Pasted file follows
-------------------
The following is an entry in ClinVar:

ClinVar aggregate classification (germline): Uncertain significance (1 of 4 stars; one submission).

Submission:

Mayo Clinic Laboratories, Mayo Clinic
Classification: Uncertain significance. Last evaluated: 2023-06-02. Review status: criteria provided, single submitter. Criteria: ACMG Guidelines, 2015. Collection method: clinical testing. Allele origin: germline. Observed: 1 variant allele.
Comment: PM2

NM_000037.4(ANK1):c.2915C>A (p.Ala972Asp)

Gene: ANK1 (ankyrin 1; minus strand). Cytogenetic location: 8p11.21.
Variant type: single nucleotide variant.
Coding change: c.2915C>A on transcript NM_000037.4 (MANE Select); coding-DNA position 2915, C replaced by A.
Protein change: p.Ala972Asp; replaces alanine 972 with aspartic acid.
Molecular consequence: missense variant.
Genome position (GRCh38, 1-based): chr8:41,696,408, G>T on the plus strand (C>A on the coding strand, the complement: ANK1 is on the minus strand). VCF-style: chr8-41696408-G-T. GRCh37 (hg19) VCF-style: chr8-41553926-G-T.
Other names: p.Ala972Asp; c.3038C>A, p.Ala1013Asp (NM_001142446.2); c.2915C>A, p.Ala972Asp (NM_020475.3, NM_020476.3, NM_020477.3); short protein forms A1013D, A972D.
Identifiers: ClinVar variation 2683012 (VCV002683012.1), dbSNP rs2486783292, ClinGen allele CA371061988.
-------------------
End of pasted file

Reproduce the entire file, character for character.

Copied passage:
The following is an entry in ClinVar:

ClinVar aggregate classification (germline): Uncertain significance (1 of 4 stars; one submission).

Submission:

Mayo Clinic Laboratories, Mayo Clinic
Classification: Uncertain significance. Last evaluated: 2023-06-02. Review status: criteria provided, single submitter. Criteria: ACMG Guidelines, 2015. Collection method: clinical testing. Allele origin: germline. Observed: 1 variant allele.
Comment: PM2

NM_000037.4(ANK1):c.2915C>A (p.Ala972Asp)

Gene: ANK1 (ankyrin 1; minus strand). Cytogenetic location: 8p11.21.
Variant type: single nucleotide variant.
Coding change: c.2915C>A on transcript NM_000037.4 (MANE Select); coding-DNA position 2915, C replaced by A.
Protein change: p.Ala972Asp; replaces alanine 972 with aspartic acid.
Molecular consequence: missense variant.
Genome position (GRCh38, 1-based): chr8:41,696,408, G>T on the plus strand (C>A on the coding strand, the complement: ANK1 is on the minus strand). VCF-style: chr8-41696408-G-T. GRCh37 (hg19) VCF-style: chr8-41553926-G-T.
Other names: p.Ala972Asp; c.3038C>A, p.Ala1013Asp (NM_001142446.2); c.2915C>A, p.Ala972Asp (NM_020475.3, NM_020476.3, NM_020477.3); short protein forms A1013D, A972D.
Identifiers: ClinVar variation 2683012 (VCV002683012.1), dbSNP rs2486783292, ClinGen allele CA371061988.